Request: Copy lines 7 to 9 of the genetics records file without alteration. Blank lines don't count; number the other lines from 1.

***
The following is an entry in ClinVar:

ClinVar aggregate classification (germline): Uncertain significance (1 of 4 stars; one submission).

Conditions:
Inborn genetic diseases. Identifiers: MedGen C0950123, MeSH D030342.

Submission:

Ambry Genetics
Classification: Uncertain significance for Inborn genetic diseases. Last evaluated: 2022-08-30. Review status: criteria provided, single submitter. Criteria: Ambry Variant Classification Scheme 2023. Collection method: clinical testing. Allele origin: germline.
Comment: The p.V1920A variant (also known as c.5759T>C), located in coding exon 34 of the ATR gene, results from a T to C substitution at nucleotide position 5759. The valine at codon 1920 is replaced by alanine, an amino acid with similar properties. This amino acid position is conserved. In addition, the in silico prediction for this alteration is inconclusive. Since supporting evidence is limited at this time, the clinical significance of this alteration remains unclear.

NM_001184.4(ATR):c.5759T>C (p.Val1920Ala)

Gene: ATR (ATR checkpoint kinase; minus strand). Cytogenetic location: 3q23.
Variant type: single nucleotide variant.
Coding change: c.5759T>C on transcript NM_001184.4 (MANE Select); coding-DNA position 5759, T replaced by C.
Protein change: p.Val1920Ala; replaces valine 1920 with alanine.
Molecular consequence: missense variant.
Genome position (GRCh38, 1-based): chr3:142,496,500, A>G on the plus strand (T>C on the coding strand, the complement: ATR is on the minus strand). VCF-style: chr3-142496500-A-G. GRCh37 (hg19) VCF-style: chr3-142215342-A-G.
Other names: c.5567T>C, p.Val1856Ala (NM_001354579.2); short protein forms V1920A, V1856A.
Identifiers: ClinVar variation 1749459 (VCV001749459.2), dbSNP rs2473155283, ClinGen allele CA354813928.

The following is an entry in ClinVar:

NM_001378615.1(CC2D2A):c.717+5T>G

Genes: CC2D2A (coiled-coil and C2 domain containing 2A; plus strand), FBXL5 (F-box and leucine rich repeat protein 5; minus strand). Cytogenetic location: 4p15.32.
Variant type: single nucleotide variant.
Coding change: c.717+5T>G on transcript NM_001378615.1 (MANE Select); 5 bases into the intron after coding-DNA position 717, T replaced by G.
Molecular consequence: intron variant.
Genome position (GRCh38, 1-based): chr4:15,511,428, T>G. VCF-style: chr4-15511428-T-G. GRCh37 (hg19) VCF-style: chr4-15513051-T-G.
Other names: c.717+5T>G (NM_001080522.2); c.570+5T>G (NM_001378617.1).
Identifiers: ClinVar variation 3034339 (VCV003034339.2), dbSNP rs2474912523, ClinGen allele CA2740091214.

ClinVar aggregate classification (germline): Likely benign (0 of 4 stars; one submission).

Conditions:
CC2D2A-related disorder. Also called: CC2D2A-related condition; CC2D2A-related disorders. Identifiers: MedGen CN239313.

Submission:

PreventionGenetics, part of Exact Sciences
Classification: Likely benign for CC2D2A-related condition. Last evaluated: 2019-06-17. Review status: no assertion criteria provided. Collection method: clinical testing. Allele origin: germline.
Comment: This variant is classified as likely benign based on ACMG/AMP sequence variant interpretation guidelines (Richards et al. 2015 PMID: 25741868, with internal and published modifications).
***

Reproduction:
Classification: Uncertain significance for Inborn genetic diseases. Last evaluated: 2022-08-30. Review status: criteria provided, single submitter. Criteria: Ambry Variant Classification Scheme 2023. Collection method: clinical testing. Allele origin: germline.
Comment: The p.V1920A variant (also known as c.5759T>C), located in coding exon 34 of the ATR gene, results from a T to C substitution at nucleotide position 5759. The valine at codon 1920 is replaced by alanine, an amino acid with similar properties. This amino acid position is conserved. In addition, the in silico prediction for this alteration is inconclusive. Since supporting evidence is limited at this time, the clinical significance of this alteration remains unclear.

NM_001184.4(ATR):c.5759T>C (p.Val1920Ala)